11. Brenton Doyle – OF – Grand Junction Rockies (ROA) – 22 Years Old – Bats: R – Throws: R – Ht: 6’3″ – Wt: 200 – ETA: 2022
Brenton Doyle reigns from Division II Shepherd College, and he has done nothing but impress during his short stint in rookie ball. He uses his smooth right handed swing to generate solid exit velocities with pop to all fields. Doyle, can sell out for power a bit too frequently, but has shown that he has a keen eye at the dish. He ended up leading rookie ball in OBP with a .477 clip. That goes with his .383 AVG and 8 homers. This kid has an impressive tool set that looks like it can translate nicely to the big leagues.
Doyle uses his above average speed to be a menace on the base paths as well as covering a lot of ground in center. He could end up being a corner outfielder, and a good one at that, if he gets stuck behind other outfield candidates in center. The only thing left to prove for Doyle is to see how he does in full-season ball, but with how well he performed in ROA it would be a safe bet to say he will thrive. Look for this kid to be an every day player in the Rockies organization in the years to come.
12. Helcris Olivarez – LHP – Grand Junction Rockies (ROA) – 20 Years Old – Bats: L – Throws: L – Ht: 6’2″ – Wt: 192 – ETA: 2023
At just 20 years old, Helcris Olivarez has promising upside from the left side. His mid-to-upper 90s fastball is his best offering, however he can have difficulties finding the zone for stretches of time. The ball flies out of his hand and looks to be a “heavy” fastball, meaning difficult and uncomfortable at bats for hitters. He has a curveball which can flash as plus, but it most definitely needs some refinement. It has sharp break and has an overall good feel for spinning it, leading this to be a true out-pitch when he has his good stuff going. His changeup is a bit behind his other offerings but it still looks to be an average to above-average third offering for the young lefty.
With plenty of developmental time ahead of him, Helcris has a repeatable motion that would lead one to think he shouldn’t have issues finding the zone in the future. He is one to watch during his developmental years, as his upside is rather high but at worst he could be a lethal lefty out of the pen for the Rockies in the years ahead.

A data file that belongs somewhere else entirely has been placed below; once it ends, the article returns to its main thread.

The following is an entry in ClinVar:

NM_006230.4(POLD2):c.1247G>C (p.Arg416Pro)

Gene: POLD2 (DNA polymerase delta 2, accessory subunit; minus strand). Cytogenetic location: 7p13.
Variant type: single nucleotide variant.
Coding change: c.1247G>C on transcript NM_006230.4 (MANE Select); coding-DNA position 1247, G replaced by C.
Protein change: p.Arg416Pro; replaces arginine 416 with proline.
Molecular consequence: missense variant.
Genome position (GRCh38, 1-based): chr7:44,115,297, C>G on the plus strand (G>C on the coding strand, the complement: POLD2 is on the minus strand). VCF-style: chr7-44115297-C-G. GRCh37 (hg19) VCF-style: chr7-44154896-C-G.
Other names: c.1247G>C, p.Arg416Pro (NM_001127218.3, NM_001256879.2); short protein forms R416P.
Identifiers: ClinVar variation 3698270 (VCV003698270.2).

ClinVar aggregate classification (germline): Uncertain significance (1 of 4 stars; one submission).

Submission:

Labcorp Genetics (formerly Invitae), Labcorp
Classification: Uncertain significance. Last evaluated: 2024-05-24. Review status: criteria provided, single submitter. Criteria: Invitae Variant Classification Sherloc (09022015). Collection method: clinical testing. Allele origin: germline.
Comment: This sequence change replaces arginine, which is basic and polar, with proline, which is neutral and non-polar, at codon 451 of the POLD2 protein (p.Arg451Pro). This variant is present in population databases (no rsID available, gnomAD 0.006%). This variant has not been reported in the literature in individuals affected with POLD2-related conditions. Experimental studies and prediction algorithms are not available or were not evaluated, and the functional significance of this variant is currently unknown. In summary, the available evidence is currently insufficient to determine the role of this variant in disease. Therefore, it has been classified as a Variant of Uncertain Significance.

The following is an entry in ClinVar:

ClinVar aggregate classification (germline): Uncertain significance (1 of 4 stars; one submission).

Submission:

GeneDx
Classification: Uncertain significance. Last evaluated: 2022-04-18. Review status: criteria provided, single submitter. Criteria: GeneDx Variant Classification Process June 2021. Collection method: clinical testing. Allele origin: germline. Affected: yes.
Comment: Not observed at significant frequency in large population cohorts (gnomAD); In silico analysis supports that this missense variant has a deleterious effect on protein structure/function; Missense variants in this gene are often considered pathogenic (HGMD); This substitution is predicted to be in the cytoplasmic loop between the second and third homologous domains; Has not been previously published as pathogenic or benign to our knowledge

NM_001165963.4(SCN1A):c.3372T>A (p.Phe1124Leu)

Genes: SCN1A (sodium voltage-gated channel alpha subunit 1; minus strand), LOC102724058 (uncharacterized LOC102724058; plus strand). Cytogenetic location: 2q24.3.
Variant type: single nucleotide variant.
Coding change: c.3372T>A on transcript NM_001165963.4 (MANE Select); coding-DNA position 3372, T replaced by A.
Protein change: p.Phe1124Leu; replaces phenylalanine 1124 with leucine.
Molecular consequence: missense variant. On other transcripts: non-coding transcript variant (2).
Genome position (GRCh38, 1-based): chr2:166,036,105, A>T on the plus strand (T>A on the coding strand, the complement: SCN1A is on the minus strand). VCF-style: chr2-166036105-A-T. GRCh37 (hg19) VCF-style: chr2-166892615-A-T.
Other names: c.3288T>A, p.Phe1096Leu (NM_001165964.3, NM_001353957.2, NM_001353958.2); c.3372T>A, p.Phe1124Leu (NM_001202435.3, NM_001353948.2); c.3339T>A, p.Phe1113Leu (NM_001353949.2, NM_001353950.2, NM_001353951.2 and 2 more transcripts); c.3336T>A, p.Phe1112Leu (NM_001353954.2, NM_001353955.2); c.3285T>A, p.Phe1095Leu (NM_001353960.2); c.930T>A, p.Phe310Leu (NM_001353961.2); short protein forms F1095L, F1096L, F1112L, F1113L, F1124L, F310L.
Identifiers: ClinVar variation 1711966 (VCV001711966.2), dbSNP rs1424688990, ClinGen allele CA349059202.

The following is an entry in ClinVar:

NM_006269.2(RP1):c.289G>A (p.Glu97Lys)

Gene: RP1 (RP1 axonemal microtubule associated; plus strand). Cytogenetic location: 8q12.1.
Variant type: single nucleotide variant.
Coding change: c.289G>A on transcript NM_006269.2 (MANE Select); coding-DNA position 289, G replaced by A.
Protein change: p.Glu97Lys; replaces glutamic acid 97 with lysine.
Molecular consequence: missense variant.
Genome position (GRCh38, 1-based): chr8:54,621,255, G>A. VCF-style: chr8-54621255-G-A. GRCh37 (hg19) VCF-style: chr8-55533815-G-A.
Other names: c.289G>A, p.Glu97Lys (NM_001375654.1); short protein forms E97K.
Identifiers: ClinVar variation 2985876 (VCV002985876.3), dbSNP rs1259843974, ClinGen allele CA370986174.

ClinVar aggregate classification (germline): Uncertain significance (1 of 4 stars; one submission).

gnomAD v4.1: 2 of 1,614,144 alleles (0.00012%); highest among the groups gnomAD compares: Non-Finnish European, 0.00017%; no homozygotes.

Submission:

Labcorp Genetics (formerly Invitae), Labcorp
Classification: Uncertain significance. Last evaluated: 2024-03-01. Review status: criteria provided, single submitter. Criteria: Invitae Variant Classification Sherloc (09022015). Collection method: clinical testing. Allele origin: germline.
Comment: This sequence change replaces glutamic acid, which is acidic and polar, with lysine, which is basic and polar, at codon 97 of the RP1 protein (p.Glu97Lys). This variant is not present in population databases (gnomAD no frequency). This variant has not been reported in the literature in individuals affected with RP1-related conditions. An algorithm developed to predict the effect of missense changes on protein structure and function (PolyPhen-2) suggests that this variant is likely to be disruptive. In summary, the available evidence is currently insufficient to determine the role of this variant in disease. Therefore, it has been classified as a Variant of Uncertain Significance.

13. Sam Weatherly – LHP – Grand Junction Rockies (ROA) – 21 Years Old – Bats: L – Throws: L – Ht: 6’4″ – Wt: 205 – ETA: 2023
NO PROFESSIONAL STATS
Standing at 6’4″, Sam Weatherly has the build to be a quality starter in the Major Leagues. He uses his low-to-mid 90s fastball with ride to set up his devastating low 80s slider to both sides of the plate. His changeup is quite a bit behind his other offerings, but it has flashed as an average to slightly above average pitch as he continues to increase its usage. Weatherly does have shortcomings, mostly in terms of his command. Particularly, Weatherly can have difficulties finding the zone with his fastball. He will need to clean up his delivery to effectively find the zone with consistency.
Weatherly is quite athletic for a pitcher, something which is being said more often than ever before. However, if he can not find the zone with his high-spin rate fastball, it will be a difficult path to a spot in the Rockies rotation. If all else fails, he could still be an effective reliever who relies on his slider to generate outs of both righties and lefties. There is a lot to like in this profile, evidence of being a 3rd round selection in this years draft. If he can continue the dominance that he showed in the shortened 2020 collegiate season, the Rockies could have found a backend starter with the ability to put up rather gaudy strikeout numbers.
14. Julio Carreras – 3B/SS – Grand Junction Rockies – 20 Years Old – Bats: R – Throws: R – Ht: 6’2″ – Wt: 190 – ETA: 2023